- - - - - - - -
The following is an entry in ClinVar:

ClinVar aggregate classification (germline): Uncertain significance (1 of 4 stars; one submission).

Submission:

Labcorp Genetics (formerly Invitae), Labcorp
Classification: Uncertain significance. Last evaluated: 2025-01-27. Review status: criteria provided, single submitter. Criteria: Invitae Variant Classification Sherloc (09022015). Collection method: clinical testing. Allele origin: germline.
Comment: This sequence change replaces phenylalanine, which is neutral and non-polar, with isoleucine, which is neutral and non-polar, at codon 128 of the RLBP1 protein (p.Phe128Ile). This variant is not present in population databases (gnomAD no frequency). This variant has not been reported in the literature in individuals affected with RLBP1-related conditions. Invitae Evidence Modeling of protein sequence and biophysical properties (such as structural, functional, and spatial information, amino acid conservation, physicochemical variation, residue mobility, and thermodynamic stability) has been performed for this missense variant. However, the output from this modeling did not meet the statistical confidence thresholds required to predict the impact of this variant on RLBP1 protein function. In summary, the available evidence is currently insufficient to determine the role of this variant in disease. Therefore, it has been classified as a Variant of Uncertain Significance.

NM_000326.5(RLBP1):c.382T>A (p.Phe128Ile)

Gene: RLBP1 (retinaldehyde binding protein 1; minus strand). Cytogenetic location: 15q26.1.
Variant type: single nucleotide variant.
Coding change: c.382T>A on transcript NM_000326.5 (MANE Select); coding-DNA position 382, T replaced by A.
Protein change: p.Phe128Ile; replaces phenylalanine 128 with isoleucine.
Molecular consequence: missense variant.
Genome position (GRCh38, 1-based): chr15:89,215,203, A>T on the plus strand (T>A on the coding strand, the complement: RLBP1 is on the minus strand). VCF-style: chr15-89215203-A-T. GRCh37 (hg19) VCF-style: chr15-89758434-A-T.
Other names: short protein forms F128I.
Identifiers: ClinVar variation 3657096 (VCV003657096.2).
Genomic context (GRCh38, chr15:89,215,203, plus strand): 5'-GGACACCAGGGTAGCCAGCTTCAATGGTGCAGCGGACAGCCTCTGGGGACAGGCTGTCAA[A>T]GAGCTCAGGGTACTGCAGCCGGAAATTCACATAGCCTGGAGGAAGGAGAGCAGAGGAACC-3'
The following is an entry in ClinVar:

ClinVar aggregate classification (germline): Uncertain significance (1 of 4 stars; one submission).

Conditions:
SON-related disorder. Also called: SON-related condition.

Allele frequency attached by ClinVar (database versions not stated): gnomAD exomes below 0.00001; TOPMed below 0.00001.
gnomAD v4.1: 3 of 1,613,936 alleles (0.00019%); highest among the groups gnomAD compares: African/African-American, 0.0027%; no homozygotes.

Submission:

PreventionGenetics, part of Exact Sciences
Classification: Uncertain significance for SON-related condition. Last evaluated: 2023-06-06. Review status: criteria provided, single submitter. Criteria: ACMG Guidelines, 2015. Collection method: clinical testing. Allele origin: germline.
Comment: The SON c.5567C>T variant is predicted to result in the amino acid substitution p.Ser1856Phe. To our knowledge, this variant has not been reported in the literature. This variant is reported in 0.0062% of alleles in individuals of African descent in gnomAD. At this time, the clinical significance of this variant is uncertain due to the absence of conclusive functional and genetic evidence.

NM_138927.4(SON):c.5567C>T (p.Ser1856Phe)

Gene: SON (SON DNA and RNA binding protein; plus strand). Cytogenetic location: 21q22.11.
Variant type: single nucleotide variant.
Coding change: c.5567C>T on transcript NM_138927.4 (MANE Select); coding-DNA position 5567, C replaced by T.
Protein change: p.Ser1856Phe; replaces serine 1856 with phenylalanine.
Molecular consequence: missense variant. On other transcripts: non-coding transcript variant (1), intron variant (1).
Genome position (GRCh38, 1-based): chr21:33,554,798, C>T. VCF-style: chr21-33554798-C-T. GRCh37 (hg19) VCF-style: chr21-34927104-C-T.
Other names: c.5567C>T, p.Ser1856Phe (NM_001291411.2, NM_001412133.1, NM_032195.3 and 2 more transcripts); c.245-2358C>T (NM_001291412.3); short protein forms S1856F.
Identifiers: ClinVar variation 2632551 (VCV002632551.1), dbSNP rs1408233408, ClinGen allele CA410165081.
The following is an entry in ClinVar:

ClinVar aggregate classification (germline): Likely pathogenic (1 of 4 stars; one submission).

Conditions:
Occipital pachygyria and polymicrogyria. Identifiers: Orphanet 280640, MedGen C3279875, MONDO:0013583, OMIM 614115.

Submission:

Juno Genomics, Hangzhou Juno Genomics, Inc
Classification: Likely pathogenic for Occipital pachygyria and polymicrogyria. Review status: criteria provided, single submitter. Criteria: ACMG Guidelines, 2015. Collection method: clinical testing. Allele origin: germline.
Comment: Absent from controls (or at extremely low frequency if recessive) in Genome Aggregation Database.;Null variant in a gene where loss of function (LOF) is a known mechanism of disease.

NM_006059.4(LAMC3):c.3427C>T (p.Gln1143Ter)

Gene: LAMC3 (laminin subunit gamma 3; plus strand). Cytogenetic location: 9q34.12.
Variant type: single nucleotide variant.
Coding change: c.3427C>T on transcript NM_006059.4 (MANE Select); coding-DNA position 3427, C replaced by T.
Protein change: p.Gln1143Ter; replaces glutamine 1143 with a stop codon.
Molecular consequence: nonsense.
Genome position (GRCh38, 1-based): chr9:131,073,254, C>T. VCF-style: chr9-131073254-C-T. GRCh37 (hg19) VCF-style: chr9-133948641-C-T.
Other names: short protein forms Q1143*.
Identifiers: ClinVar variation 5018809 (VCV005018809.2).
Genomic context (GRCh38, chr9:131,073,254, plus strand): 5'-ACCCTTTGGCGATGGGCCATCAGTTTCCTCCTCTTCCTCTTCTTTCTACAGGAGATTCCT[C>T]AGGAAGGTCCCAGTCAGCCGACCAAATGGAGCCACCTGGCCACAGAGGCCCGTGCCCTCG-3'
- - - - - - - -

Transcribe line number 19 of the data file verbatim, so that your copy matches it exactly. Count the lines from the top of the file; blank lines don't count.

Conditions: